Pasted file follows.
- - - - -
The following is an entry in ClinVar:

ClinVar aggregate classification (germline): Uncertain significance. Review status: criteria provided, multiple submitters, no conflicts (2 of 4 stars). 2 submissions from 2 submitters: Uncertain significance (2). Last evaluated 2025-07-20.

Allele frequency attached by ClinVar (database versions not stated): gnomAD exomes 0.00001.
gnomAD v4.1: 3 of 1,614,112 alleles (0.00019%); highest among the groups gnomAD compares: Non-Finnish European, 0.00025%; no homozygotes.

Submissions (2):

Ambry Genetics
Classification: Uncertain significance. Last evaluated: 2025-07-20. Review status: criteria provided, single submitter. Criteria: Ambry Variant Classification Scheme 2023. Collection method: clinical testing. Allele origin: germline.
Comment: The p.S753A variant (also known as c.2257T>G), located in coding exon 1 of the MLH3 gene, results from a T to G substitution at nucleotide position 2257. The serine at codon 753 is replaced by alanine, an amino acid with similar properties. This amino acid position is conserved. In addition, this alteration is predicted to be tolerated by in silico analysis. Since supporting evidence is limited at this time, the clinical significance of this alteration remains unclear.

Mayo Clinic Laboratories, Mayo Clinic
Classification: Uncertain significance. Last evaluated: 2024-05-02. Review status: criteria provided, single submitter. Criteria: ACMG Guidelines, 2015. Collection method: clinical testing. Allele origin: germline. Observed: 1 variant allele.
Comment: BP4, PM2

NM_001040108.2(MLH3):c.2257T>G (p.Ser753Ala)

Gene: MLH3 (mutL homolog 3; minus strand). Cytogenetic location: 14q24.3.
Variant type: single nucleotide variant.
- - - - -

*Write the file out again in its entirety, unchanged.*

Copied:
The following is an entry in ClinVar:

ClinVar aggregate classification (germline): Uncertain significance. Review status: criteria provided, multiple submitters, no conflicts (2 of 4 stars). 2 submissions from 2 submitters: Uncertain significance (2). Last evaluated 2025-07-20.

Allele frequency attached by ClinVar (database versions not stated): gnomAD exomes 0.00001.
gnomAD v4.1: 3 of 1,614,112 alleles (0.00019%); highest among the groups gnomAD compares: Non-Finnish European, 0.00025%; no homozygotes.

Submissions (2):

Ambry Genetics
Classification: Uncertain significance. Last evaluated: 2025-07-20. Review status: criteria provided, single submitter. Criteria: Ambry Variant Classification Scheme 2023. Collection method: clinical testing. Allele origin: germline.
Comment: The p.S753A variant (also known as c.2257T>G), located in coding exon 1 of the MLH3 gene, results from a T to G substitution at nucleotide position 2257. The serine at codon 753 is replaced by alanine, an amino acid with similar properties. This amino acid position is conserved. In addition, this alteration is predicted to be tolerated by in silico analysis. Since supporting evidence is limited at this time, the clinical significance of this alteration remains unclear.

Mayo Clinic Laboratories, Mayo Clinic
Classification: Uncertain significance. Last evaluated: 2024-05-02. Review status: criteria provided, single submitter. Criteria: ACMG Guidelines, 2015. Collection method: clinical testing. Allele origin: germline. Observed: 1 variant allele.
Comment: BP4, PM2

NM_001040108.2(MLH3):c.2257T>G (p.Ser753Ala)

Gene: MLH3 (mutL homolog 3; minus strand). Cytogenetic location: 14q24.3.
Variant type: single nucleotide variant.